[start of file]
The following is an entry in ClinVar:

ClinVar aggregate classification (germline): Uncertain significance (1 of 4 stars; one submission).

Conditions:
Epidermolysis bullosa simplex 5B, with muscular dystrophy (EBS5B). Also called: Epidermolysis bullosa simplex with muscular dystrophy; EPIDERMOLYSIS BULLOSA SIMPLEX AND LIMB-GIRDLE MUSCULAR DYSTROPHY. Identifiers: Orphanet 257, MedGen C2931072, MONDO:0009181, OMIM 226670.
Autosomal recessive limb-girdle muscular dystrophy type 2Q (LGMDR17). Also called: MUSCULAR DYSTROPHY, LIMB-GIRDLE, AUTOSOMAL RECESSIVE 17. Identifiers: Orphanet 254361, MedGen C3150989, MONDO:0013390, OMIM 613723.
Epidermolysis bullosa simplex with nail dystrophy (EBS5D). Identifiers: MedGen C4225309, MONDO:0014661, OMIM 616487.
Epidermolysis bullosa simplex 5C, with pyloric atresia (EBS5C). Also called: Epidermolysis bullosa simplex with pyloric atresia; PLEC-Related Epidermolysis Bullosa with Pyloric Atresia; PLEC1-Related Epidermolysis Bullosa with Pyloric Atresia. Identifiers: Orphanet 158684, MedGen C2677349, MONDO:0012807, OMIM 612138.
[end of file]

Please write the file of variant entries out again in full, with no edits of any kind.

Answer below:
The following is an entry in ClinVar:

ClinVar aggregate classification (germline): Uncertain significance (1 of 4 stars; one submission).

Conditions:
Epidermolysis bullosa simplex 5B, with muscular dystrophy (EBS5B). Also called: Epidermolysis bullosa simplex with muscular dystrophy; EPIDERMOLYSIS BULLOSA SIMPLEX AND LIMB-GIRDLE MUSCULAR DYSTROPHY. Identifiers: Orphanet 257, MedGen C2931072, MONDO:0009181, OMIM 226670.
Autosomal recessive limb-girdle muscular dystrophy type 2Q (LGMDR17). Also called: MUSCULAR DYSTROPHY, LIMB-GIRDLE, AUTOSOMAL RECESSIVE 17. Identifiers: Orphanet 254361, MedGen C3150989, MONDO:0013390, OMIM 613723.
Epidermolysis bullosa simplex with nail dystrophy (EBS5D). Identifiers: MedGen C4225309, MONDO:0014661, OMIM 616487.
Epidermolysis bullosa simplex 5C, with pyloric atresia (EBS5C). Also called: Epidermolysis bullosa simplex with pyloric atresia; PLEC-Related Epidermolysis Bullosa with Pyloric Atresia; PLEC1-Related Epidermolysis Bullosa with Pyloric Atresia. Identifiers: Orphanet 158684, MedGen C2677349, MONDO:0012807, OMIM 612138.